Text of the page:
“Growing up, I vividly remember the metaphor of a cliff being presented to me alongside the education of sex. ‘Holding hands’ is far away from the cliff. ‘Kissing’ is closer. ‘Kissing passionately vertical’ is even closer to the edge of the cliff. ‘Kissing passionately horizontal’ is dangerously close. ‘Intercourse’ is falling off the cliff. This was all laid out in the Passport to Purity curriculum I listened to and worked through with my mom on an entire purity weekend.
While I was growing up in my house, I remember the stigma around sex being something to fear and avoid. It was something that was bad, and it stayed bad until it all of a sudden became good when you got married. It felt like the biggest sin that you could commit to men. Having a religious background, I saw sex as a rule that could not be broken and also forgiven. I feared sex a lot, and remember being uncomfortable thinking about the fact that I would have to do it once I got married.”
During the purity movement, we were taught, exactly what Juliana said, that sex was bad, a sin, and that doing it is basically the equivalent of falling off a cliff. Needless to say, coming out of a childhood that teaches us those morals about sexuality, discovering our own sexuality, and feeling empowered in our bodies, is a bit of a struggle.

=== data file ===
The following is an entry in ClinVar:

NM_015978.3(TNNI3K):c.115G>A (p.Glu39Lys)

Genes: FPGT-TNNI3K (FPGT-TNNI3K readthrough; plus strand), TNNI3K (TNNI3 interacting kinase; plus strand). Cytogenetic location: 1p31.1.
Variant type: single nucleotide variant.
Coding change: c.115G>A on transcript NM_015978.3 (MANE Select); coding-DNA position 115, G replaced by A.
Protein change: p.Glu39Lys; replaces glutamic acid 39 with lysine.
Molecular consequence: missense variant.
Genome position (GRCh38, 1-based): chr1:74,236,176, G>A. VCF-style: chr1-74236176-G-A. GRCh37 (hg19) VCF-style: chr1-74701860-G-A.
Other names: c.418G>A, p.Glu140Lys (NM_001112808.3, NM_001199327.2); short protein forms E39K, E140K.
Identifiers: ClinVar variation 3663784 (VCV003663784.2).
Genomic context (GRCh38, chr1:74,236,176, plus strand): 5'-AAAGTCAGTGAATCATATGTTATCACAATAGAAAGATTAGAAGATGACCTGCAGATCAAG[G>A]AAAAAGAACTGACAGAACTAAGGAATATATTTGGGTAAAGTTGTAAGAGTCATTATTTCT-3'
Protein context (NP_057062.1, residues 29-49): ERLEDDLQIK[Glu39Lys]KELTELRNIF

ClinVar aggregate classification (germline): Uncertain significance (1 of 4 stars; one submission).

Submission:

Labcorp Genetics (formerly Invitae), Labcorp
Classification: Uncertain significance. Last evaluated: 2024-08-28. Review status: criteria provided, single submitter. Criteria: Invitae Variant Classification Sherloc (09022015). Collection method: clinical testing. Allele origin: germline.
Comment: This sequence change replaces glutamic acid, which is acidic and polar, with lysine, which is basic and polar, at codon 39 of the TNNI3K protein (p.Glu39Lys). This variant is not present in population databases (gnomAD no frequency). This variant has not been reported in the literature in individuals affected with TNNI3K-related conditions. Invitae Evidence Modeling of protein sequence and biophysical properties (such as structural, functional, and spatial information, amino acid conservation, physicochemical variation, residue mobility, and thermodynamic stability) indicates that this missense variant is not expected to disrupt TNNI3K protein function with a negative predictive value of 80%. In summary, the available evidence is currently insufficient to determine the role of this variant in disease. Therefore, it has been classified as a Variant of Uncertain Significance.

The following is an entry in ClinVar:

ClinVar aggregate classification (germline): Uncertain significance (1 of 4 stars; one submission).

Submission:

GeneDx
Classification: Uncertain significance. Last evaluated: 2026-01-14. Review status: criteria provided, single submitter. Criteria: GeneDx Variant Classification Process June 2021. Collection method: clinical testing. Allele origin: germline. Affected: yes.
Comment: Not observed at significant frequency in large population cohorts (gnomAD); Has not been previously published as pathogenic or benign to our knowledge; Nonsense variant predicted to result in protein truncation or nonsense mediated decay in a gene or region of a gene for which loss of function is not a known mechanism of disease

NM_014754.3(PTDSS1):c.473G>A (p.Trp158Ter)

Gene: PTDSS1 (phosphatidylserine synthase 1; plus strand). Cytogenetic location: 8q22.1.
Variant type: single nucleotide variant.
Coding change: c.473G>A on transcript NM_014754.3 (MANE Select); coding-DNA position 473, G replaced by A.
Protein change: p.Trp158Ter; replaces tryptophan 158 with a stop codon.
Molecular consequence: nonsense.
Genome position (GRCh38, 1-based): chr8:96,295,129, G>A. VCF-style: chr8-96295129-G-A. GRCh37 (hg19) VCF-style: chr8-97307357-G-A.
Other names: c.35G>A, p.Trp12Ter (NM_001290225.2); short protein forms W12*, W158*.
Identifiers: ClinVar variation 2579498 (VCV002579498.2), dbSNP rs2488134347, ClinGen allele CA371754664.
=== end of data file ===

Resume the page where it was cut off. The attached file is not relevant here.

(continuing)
Rachel brought up an interesting point while discussing the topic of sex within the church.
“In the church community, it felt like a lot of the spiritual formation directed towards girls was purity-related, while boys got to read and discuss more general things about following Jesus and God’s character. This reductive approach made me feel like my worth in God’s eyes depended on my purity status, and that things like being Christ-like, embodying the Fruit of the Spirit, and knowing God’s unconditional love for me wasn’t as much of a focus. This didn’t come from my parents, but more from the focus of literature I had access to.”
One of my friends from college, Madison, also grew up during this time of conservative sexual stances, and she recalls, “When I started dating, my parents sat me down and told me that dating would open me up to “physical temptations that I would be unable to withstand.” Any close proximity to a man would put me in a dangerous sexual situation that I would not be able to control. I wasn’t allowed to sit “too close” to my boyfriend, or even male friends. While having some friends visiting from out of town, I was shamed for sitting on the same couch as a male friend, or letting him use the bathroom that was adjacent to my bedroom.”
That shame stayed with her throughout her adult years. She developed a fear of being intimate, or drawing any sort of sexual attention to herself. Even after she has been with the same partner for almost 3 years, she still has regular panic attacks directly related to their physical intimacy.
How To Erase Sex-Related Shame
I know those stories are triggering to some people, myself included. That same and false sense of Christianity was a big part of who I was as a young girl, and what I still carry as a millennial woman.
The question, though, is how do we erase that sexual shame we’ve been taught to feel?
Regarding all of my Christian gals who were taught that God only loves us if we keep our purity, I think it’s important to actually know the Gospel, and what God’s character actually looks like.